Detroit Man Sentenced To 210 Months For Narcotics And Weapons Offenses
Cromwell Bost, 36 of Detroit, was sentenced yesterday to 210 months in federal prison after having been convicted on drugs and weapons charges, announced U.S. Attorney Barbara McQuade.
McQuade was joined in the announcement by David McCain, Special Agent in Charge of the Bureau of Alcohol, Tobacco and Firearms in Detroit.
The facts supporting his conviction established that Cromwell Bost sold crack cocaine and heroin to an undercover ATF Agent several times from mid-2010 through February 2011, while living in the Smith Homes Housing Projects in Detroit. In a recorded phone call with an undercover agent in 2010, Bost not only touted the benefits of selling heroin over selling crack due to its greater profitability, but he also offered to teach the undercover agent how to cut and distribute heroin. Bost went on to sell crack and heroin to the undercover agent on four separate occasions.
However, prior to a fifth and final planned meeting with the undercover agent, Bost called and expressed concern about vehicles in the parking lot where the transaction was set to occur. When he arrived, Bost attempted to elude detection, but his car was boxed in by agents. Bost accelerated in reverse, nearly striking assisting federal agents and drawing gunfire from the agents as a result. Finally, Bost’s car got stuck in a snow bank and fled the scene on foot, only to be apprehended by agents a short distance away. A search of the Bost’s vehicle lead to the discovery of a loaded pistol, and packages containing crack cocaine and heroin. At the time of his arrest, Bost had eight prior convictions for various felony weapons and assaultive offenses.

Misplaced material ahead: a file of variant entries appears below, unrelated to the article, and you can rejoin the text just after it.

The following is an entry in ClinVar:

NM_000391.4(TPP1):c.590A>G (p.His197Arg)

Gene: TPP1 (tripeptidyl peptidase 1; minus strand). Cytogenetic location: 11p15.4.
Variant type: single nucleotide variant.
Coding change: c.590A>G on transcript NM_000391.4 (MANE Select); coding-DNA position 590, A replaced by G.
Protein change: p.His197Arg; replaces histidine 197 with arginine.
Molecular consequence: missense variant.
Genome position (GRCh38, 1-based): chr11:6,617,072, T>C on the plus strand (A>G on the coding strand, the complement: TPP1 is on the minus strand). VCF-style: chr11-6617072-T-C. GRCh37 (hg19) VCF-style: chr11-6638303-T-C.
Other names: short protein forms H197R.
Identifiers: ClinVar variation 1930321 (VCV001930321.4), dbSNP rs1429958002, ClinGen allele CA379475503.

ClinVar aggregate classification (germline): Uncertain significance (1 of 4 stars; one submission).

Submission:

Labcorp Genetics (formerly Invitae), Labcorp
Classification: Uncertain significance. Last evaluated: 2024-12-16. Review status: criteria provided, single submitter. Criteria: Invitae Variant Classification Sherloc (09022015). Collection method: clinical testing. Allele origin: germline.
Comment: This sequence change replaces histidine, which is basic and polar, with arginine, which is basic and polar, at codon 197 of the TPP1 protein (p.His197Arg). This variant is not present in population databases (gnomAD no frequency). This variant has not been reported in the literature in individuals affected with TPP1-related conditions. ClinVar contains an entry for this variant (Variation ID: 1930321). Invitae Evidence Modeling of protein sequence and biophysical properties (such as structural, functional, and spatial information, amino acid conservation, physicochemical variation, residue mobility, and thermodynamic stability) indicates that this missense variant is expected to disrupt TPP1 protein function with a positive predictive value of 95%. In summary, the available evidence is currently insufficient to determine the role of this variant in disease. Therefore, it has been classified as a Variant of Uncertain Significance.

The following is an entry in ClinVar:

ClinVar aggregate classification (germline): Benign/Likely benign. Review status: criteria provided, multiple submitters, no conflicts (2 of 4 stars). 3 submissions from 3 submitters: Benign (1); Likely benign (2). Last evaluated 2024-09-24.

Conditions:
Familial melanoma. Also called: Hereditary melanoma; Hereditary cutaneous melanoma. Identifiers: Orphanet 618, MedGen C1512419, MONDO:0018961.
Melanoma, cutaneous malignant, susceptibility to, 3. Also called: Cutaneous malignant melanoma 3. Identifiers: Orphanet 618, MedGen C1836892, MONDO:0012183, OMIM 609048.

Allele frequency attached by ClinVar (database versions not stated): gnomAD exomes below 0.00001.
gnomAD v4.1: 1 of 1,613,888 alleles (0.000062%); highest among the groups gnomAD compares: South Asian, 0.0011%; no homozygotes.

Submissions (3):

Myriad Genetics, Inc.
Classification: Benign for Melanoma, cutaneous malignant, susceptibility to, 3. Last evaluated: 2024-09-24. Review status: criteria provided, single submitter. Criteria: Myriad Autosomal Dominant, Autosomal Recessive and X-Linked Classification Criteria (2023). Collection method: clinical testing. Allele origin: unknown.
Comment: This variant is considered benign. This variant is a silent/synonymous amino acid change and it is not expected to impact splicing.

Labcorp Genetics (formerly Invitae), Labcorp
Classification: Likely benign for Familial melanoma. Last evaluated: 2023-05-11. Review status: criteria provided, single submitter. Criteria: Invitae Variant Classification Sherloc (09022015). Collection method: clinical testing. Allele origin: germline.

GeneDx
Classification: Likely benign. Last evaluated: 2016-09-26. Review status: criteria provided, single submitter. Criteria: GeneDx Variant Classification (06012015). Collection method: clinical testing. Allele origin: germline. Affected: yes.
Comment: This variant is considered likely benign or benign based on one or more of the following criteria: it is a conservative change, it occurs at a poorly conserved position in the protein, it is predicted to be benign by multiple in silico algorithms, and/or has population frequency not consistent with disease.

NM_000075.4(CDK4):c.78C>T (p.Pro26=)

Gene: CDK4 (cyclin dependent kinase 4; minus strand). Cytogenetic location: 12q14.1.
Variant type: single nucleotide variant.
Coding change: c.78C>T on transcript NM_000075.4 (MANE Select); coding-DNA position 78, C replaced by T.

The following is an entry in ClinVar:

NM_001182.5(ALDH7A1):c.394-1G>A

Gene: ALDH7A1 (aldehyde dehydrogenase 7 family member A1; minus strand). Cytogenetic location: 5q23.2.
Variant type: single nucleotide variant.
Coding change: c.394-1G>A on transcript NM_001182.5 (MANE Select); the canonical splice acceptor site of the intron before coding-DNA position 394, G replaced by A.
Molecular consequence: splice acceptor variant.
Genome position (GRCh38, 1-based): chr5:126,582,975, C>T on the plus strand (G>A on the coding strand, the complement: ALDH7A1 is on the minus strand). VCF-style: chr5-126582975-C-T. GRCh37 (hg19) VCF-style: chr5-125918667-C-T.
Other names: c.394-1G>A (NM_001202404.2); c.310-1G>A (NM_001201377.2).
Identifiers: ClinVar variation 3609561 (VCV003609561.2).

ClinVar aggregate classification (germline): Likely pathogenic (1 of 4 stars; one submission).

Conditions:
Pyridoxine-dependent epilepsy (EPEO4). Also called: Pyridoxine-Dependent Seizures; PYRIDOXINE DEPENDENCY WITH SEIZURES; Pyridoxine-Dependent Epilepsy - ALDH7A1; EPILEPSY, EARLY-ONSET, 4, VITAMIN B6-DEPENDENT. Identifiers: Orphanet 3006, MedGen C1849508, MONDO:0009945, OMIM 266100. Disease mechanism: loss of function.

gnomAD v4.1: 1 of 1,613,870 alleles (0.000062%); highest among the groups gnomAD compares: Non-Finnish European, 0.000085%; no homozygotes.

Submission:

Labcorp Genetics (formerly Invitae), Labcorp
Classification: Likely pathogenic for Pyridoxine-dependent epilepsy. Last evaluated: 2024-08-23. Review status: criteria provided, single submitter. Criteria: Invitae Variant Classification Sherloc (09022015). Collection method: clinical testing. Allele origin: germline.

Following a jury trial in December of 2011, Bost was convicted of four counts of distribution of controlled substances (cocaine and heroin) and one count of possession of a firearm by a previously convicted felon. He was sentenced to 210 months (17 ½ years) in prison to be followed by 3 years of supervised release by Judge Gerald E. Rosen
U.S. Attorney McQuade stated, “We are using federal charges to remove the most serious offenders from our streets. Defendants like this one, with eight prior felony convictions, have no business possessing a gun.
McQuade also recognized and applauded the investigative efforts of the Bureau of Alcohol Tobacco and Firearms and the Detroit Police Department. Assistant United States Attorneys Jeanine Brunson and John O’Brien of the office’s Violent and Organized Crime Unit prosecuted the case for the United States.